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master violin and viola case maker


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Everyone is talking about VALUE these days - OK, but what is it?


Dear Musicians,

Especially today, in these times of economic difficulty, everyone seems to be obsessed with "value". We are all trying to get products that represent "our money's worth", get a "good deal", etc.: in other words, to spend one's money wisely. As a recent study commissioned by the Italian financial daily Il Sole 24 Ore showed, 82% of advertising of durable goods is currently focused on "value". Fine, but what is value?

A quick look at Wikipedia provides no less than 16 different broad topics as to how to define "value", from the ethical standpoint to the economic one, and some of them, to an extent, are contradictory when not even mutually exclusive. Since there is some confusion to this regard, I shall modestly try to offer my definition of value, at least as far as violin cases are concerned.

1 - Usefulness. A good judge of the value of an object is what it does for you, or what you get out of it. A case will be more valuable if it protects your violin well. If it doesn't it, it could cost you instrument repair bills in case of mishap, and cost is the opposite of value. This may seem obvious, but a lot of cases don't offer as much instrument safety as one might imagine.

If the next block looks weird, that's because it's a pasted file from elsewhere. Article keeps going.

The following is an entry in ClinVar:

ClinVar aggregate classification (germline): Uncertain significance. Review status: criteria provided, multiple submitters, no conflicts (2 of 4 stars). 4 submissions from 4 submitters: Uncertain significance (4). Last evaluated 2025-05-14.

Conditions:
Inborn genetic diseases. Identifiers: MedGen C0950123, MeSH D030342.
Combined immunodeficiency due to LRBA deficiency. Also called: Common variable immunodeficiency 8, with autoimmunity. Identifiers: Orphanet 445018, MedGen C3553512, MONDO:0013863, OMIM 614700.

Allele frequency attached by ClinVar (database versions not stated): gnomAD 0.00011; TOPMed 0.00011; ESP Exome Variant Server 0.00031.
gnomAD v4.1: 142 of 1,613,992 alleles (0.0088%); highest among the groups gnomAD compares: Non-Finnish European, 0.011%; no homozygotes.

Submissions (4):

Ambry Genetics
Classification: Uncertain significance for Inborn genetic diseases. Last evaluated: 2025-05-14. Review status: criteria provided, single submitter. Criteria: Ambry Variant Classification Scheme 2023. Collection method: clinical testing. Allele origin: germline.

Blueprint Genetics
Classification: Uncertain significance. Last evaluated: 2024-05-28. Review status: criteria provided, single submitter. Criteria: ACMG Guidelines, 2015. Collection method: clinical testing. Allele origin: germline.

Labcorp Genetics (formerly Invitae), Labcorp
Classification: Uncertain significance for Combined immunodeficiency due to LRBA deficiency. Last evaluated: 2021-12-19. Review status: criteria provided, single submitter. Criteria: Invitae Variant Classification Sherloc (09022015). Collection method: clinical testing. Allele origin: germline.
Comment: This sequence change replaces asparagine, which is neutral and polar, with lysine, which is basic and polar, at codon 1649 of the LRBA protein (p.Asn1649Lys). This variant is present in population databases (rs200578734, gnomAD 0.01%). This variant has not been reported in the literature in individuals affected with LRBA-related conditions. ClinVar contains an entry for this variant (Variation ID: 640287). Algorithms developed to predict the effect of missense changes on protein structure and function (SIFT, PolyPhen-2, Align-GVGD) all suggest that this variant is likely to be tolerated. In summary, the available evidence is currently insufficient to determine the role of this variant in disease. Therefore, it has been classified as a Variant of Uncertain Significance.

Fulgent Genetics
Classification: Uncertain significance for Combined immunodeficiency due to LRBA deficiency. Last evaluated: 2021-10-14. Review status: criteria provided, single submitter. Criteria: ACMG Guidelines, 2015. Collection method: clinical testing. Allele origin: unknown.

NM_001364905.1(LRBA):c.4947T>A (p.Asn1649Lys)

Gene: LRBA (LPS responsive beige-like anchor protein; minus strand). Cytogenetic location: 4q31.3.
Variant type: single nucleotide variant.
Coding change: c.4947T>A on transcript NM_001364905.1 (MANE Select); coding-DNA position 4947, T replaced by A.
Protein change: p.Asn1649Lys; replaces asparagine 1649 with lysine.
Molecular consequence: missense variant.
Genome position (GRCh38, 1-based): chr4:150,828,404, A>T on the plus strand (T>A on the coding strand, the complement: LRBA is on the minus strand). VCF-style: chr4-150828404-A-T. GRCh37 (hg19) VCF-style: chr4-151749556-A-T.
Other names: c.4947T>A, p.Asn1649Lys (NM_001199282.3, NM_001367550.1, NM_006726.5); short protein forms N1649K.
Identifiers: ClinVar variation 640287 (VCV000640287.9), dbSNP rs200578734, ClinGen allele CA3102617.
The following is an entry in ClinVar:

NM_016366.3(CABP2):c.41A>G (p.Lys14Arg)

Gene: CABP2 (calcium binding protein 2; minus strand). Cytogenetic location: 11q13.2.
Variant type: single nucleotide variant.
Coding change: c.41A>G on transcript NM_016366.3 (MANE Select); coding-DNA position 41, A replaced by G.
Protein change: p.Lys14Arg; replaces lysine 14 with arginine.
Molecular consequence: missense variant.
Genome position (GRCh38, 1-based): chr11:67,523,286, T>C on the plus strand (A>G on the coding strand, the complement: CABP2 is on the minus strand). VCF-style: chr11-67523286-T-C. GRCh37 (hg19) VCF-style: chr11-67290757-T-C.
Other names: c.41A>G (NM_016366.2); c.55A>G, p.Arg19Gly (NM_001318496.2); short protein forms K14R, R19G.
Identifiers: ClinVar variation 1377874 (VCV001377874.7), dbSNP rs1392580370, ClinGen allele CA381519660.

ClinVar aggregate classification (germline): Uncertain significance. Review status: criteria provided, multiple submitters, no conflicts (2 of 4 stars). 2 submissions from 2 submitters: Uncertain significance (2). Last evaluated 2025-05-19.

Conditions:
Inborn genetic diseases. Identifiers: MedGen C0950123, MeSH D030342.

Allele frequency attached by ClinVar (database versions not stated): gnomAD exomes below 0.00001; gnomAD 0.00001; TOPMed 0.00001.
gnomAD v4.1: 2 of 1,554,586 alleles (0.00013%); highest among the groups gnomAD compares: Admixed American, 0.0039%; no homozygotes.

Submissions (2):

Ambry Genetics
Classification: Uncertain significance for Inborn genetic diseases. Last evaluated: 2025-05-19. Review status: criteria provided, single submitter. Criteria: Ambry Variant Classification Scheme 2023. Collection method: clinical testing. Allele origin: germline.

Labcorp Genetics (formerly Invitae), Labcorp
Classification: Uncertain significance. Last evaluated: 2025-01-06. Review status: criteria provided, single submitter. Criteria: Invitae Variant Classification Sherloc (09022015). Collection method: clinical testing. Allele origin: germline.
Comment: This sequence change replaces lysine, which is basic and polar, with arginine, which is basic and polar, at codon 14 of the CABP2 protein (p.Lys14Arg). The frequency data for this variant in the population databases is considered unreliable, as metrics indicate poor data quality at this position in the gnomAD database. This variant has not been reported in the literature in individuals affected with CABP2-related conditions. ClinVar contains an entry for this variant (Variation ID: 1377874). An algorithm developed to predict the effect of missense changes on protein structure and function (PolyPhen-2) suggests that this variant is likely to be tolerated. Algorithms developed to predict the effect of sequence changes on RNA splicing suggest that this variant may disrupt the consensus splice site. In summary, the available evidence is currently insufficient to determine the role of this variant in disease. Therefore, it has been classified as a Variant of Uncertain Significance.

2 - Warranty and repairability. A good warranty and available repair/maintenance service is an added value that will become useful as time passes. If you can't get a replacement cover or handle for a violin case, it's worth much less than one that can be kept in service longer, postponing the necessity of purchasing a new one. That's why my reconditioned pre-owned cases have the same lifetime warranty as a new case.

3 - Resale value. The cost of a case is it's purchase price minus it's resale value. While most cases have little or no resale value, my cases seem to hold their value quite well. Here is a pre-owned Aeternum that sold in 2003 at Skinner Auctioneers' for close to the same price as a new one (and at two and a half times their own high estimate!). A 2004 Enigma case was recently sold for more than it's original purchase price! And I offer buy-back and trade-in services as well. Perhaps that's why there is a waiting list for my reconditioned pre-owned cases.

4 - The feel-good effect. If the aesthetic beauty of an object, be it a painting, an evening dress, an antique, a piece of jewelry or - why not? - a violin case makes you feel good, then that has it's value too in the context of the quality of life. And if it has the above-mentioned values as well, it makes perfectly good sense as well.

So if you're in the market for a new case, I suggest you think about what value means to you before making any decisions!

Thank you for your attention.

Dimitri Musafia, October 15, 2009 

      “Ideas shape the course of history.” - John Maynard Keynes





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